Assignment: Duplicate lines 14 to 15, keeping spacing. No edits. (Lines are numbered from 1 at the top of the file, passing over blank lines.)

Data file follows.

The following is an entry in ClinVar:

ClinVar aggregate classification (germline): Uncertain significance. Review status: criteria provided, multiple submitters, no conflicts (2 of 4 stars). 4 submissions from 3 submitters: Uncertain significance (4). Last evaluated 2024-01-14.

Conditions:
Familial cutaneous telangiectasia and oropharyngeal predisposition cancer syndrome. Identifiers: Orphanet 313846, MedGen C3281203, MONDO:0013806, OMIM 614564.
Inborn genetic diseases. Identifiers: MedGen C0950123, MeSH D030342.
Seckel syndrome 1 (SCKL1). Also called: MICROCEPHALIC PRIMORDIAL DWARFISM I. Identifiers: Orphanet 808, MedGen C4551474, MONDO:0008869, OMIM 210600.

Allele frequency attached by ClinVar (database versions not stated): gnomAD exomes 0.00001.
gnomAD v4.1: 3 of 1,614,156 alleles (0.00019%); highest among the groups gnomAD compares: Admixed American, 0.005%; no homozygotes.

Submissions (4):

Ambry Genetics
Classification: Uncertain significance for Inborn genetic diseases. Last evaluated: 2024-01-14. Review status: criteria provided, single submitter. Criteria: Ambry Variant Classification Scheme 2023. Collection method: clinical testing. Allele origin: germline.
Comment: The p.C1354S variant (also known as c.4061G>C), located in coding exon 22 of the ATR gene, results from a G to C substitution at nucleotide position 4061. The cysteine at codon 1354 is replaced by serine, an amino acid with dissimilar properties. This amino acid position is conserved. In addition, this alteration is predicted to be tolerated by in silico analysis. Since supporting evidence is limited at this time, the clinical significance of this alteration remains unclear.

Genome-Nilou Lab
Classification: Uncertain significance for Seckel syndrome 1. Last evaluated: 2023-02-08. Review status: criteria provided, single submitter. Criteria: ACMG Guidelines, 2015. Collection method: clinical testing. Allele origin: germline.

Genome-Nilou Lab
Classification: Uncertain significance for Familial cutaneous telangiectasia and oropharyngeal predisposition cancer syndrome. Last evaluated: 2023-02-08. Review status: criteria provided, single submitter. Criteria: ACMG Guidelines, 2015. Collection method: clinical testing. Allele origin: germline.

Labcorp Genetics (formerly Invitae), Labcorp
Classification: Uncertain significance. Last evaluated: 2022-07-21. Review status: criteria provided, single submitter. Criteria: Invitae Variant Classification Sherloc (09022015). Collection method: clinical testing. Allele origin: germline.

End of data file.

Classification: Uncertain significance for Seckel syndrome 1. Last evaluated: 2023-02-08. Review status: criteria provided, single submitter. Criteria: ACMG Guidelines, 2015. Collection method: clinical testing. Allele origin: germline.

Genome-Nilou Lab